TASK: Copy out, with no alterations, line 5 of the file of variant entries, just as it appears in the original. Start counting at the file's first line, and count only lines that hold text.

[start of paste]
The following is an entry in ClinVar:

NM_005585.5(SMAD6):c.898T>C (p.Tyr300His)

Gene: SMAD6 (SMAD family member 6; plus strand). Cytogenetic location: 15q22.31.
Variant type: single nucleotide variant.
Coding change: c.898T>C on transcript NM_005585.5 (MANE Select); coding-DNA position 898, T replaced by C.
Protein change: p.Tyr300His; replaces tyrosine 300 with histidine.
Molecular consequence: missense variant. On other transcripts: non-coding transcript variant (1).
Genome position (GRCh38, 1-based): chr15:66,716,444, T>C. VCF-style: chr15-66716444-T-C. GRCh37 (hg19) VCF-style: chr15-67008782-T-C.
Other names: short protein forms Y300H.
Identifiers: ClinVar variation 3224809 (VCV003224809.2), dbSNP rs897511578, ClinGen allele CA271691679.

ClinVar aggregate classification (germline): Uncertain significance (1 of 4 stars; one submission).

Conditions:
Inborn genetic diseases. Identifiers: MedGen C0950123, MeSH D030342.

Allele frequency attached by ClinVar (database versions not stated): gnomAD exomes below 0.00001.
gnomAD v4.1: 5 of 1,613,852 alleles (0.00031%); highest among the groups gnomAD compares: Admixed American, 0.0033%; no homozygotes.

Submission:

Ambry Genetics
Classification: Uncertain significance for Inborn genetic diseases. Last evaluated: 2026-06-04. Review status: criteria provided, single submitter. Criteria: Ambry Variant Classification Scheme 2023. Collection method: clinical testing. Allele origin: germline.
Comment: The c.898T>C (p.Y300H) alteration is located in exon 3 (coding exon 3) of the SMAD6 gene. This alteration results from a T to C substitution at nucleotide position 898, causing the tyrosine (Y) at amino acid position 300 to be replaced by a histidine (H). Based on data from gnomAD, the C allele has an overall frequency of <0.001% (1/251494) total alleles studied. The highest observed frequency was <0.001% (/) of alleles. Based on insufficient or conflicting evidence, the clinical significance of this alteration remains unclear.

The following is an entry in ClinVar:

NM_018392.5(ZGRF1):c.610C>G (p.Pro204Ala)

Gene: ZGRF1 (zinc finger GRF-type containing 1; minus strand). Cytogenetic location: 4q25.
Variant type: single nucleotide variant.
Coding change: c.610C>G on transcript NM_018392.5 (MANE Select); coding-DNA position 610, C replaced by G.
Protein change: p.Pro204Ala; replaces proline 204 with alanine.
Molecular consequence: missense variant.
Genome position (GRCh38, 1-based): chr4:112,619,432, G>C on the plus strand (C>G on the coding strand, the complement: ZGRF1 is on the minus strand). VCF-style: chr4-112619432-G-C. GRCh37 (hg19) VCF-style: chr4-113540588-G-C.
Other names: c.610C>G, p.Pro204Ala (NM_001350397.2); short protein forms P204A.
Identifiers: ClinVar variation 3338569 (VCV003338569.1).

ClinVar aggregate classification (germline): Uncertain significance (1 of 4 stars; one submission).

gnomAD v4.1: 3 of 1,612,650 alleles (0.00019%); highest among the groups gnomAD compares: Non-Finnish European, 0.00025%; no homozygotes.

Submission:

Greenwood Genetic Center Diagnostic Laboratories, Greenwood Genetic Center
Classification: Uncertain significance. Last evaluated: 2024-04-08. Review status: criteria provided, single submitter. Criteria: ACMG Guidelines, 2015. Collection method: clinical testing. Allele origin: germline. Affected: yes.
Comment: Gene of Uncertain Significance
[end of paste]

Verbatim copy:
Coding change: c.898T>C on transcript NM_005585.5 (MANE Select); coding-DNA position 898, T replaced by C.